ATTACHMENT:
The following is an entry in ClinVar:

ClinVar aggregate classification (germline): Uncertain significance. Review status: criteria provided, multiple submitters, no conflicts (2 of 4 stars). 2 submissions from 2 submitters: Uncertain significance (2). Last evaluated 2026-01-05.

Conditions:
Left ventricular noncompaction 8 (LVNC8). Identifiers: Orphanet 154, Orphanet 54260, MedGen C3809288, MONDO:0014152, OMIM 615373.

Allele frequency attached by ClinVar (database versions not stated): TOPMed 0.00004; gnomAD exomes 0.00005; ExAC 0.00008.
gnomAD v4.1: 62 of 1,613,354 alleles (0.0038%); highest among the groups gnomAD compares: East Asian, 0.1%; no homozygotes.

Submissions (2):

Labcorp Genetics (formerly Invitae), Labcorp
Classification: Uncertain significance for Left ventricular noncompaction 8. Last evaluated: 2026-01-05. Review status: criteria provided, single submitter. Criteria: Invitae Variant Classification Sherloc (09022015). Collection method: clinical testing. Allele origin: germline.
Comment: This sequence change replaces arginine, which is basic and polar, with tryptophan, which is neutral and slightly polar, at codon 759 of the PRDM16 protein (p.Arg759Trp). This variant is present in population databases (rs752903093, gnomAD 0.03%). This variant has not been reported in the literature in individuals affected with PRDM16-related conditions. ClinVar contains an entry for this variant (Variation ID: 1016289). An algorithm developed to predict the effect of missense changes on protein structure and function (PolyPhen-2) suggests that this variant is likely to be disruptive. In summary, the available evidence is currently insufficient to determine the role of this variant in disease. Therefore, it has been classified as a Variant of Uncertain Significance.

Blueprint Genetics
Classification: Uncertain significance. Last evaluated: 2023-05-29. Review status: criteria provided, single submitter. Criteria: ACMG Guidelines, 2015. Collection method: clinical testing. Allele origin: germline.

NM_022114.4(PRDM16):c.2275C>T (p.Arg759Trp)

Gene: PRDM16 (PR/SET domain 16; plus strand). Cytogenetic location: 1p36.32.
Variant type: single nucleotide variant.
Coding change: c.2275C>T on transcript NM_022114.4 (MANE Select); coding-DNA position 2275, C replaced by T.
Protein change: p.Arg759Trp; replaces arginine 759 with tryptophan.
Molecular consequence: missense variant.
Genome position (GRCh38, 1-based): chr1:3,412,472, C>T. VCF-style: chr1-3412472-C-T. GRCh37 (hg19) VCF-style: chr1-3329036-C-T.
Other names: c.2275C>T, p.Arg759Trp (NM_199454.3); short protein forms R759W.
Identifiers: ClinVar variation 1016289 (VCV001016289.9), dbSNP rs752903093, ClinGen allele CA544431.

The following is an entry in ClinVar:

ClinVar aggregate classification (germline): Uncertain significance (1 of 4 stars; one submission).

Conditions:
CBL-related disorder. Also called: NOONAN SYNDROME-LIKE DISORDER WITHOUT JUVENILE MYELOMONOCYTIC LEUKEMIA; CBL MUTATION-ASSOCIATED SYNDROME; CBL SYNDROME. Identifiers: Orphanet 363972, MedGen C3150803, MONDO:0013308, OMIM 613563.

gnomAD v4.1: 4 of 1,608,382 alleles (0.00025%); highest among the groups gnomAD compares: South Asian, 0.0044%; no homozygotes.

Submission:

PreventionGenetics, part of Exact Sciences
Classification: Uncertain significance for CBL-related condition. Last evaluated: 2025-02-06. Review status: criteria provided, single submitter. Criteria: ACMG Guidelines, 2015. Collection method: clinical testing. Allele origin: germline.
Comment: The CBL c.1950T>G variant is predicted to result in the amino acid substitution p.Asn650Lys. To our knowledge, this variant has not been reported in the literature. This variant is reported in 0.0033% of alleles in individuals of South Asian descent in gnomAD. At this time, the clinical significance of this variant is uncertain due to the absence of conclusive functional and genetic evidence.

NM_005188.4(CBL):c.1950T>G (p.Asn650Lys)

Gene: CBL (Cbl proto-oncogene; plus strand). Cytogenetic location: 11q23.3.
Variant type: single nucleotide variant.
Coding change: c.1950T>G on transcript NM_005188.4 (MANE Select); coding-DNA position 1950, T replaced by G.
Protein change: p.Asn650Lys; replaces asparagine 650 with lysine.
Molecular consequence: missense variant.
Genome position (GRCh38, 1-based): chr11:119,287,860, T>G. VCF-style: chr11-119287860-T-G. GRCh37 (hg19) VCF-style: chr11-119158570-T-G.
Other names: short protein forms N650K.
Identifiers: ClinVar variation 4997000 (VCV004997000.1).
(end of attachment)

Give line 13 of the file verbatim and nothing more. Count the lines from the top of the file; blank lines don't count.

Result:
NM_022114.4(PRDM16):c.2275C>T (p.Arg759Trp)